882/5/2 THE SHAMBLES
01-MAY-51 CHURCH OF ST LAURENCE
(Formerly listed as:
CHURCH OF ST LAWRENCE)
14th century tower and spire, the rest rebuilt in new forms by Wilson & Willcox of Bath,1866-8.
Materials: Local limestone tower. 19th century work of Bisley Common stone with Bath stone dressings. Roofs of Broseley tiles in blue and red bands.
Plan: Unusual cruciform plan with equal aisles and generously deep transepts; north and south chapels almost as long as the chancel. South porch, west tower, small SE vestry.
Exterior: The three-stage west tower is 14th century, with diagonal buttresses and fairly small two-light bell openings, part hidden by clock faces. All the openings are unmoulded, with plain chamfers. The stone spire is tall and slim, with a splayed foot; the upper part of the original spire is now in the churchyard. The rest of the church is in a rich if slightly mechanical Geometric Decorated style. The windows have bar tracery and are framed by slim nook shafts with a ring moulding. The south doorway has heavy arch mouldings and triple shafts of contrasting grey stone. From the east, the three windows of the chancel and its chapels, with rich tracery of foiled circles, make a striking contribution to the streetscape.
Interior: The interior is `the best of any High Victorian town church on the Cotswolds' (Verey and Brooks). Five-bay nave with heavily moulded arcades on circular piers of blue Pennant sandstone. The nave has a clerestorey and an open wagon roof. A ribbed panelled roof over the chancel has painted Gothic decoration in green and red on a cream ground.
The foliate capitals are richly treated, with crockets and beading, almost Byzantine in their effect. The carver for all the sculptural work was Joshua Wall, who also designed the roundels in the chancel.
Principal Fixtures: St Laurence has lavish Victorian and early 20th century fittings. By George Gilbert Scott Junior, a reredos of 1872, carved by Morris Geflowski, with high relief panels (Gethsemane, Crucifixion and Deposition) by Edward Geflowski. It was coloured and gilded in 1970. The font and pulpit, both contemporary with the church, are of coloured marbles and alabaster. Chancel floor tiles by Godwin of Lugwardine. Rood screen by W.S. Weatherley, 1910-14; quite light and open, with elaborate cusping in the head of each main light. It has a rib-vaulted cove with brattished cresting, and a built-in tester to the pulpit. Very big rood group. Filling the tower arch, an Arts and Crafts oak screen by Thomas Falconer, 1927, maker Peter Waals, with painting of St George by E.R. Payne, 1929. There is much good stained glass. The good east window is by Heaton, Butler & Bayne, 1866; their windows in the transepts and south aisle south-west have faded badly. Also theirs; the north chapel east, c. 1885 and one in the north aisle, 1914. The south chapel east is by Lavers & Barraud, 1868. The south aisle and tower windows are by Ward & Hughes, 1873-7. An unusual gold and blue window at the west end of the north aisle is by J. Bewsey, 1922. The best monument is that in the south transept to Thomas Stephens, d. 1613. Attributed to Samuel Baldwin of Stroud, Pevsner describes it as a `good provincial imitation of Southwark work': alabaster kneeling effigy at a prayer desk, beneath an arch with Composite columns. Obelisks, strapwork etc. in the surround, with colour and gilding. Around the tower arch, high up, a group of fine Baroque and later tablets. Attached to the outside walls (north side), c. 80 good quality brass inscription plates from 18th century tombstones, many with good lettering, Rococo ornament, etc.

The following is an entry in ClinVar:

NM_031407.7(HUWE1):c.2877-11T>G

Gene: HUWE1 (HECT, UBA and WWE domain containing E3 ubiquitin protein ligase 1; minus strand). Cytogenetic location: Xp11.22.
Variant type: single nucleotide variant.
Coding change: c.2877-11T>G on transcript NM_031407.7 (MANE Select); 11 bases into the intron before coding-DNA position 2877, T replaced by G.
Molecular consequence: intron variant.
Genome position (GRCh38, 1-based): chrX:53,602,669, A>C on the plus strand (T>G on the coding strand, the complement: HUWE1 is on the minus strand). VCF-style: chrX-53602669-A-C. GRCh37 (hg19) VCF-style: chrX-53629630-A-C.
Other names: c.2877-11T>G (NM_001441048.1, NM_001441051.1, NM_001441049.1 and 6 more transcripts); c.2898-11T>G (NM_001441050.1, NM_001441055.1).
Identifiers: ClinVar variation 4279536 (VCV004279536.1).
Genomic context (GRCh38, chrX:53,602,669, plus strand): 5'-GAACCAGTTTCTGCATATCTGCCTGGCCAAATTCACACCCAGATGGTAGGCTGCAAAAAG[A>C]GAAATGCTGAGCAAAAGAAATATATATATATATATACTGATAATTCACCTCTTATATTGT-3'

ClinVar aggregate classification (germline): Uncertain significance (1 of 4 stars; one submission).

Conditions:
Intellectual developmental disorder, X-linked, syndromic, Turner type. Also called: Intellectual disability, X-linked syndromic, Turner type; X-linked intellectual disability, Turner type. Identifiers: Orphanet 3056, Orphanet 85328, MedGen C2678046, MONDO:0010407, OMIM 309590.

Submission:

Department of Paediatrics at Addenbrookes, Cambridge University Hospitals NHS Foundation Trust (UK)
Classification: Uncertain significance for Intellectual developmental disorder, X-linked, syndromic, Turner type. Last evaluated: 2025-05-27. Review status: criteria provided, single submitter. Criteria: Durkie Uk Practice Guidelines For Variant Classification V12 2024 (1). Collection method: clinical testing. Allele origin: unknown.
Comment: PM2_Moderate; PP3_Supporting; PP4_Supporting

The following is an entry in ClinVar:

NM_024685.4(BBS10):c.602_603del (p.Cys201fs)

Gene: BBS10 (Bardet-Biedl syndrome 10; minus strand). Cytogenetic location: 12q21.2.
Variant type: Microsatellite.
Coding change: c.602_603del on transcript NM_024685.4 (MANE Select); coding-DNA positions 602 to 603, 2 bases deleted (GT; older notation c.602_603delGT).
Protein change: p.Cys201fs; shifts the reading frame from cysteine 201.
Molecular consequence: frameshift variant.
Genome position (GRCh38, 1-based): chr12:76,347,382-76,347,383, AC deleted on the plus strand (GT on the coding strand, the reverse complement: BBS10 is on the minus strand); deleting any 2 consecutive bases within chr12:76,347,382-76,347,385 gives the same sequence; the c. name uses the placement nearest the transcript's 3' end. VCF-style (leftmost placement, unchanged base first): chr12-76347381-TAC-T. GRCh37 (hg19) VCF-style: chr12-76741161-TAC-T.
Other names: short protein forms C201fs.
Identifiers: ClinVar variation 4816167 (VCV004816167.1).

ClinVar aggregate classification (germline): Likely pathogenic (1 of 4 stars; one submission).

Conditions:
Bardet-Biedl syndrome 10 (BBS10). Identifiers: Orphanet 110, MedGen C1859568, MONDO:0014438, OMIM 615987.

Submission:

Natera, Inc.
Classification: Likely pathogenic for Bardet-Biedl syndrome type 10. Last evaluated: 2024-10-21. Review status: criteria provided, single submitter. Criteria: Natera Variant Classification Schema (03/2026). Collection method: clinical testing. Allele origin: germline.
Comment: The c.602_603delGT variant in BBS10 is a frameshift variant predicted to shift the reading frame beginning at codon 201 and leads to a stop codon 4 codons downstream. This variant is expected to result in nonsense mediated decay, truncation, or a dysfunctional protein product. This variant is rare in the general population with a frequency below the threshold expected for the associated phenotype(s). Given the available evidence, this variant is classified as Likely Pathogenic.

History: The medieval parish church of St Laurence was founded as a chapel-of-ease to Bisley before 1279. A photograph of 1865 just before demolition shows a rather plain aisleless structure with early 19th century alterations. Only the tower and spire survived rebuilding in 1866-8, to a plan which seems to have taken little account of the old building. The new church was consecrated on August 4, 1868. Wilson & Willcox provided a quite urban-looking church in Geometrical Gothic with a slightly French flavour, a recipe they favoured for many of their Bath churches and chapels. A fire in 2005 required the altar to be renewed.
Roper,IM., Monumental Effigies of Gloucestershire and Bristol, 371-4
Verey, D and Brooks, A., The Buildings of England, Gloucestershire I: The Cotswolds (1999), 649
cf. Trans. Bristol & Gloucs. Archaeological Society, lxxxiii, 148-9.
Reasons for Designation: The church of St Laurence, Stroud, is designated at Grade II* for the following principal reasons:
* The medieval west tower and spire constitute a rare survival of pre-Reformation architecture in Stroud, as well as forming an important focal point for the town's streetscape.
* The ambitious rebuilding of the 1860s is of very careful design and workmanship, and on an impressive scale. The exceptional range and quality of the Victorian and early 20th century fittings and glass do much to enhance the architectural setting.
* The church possesses a good ensemble of monuments.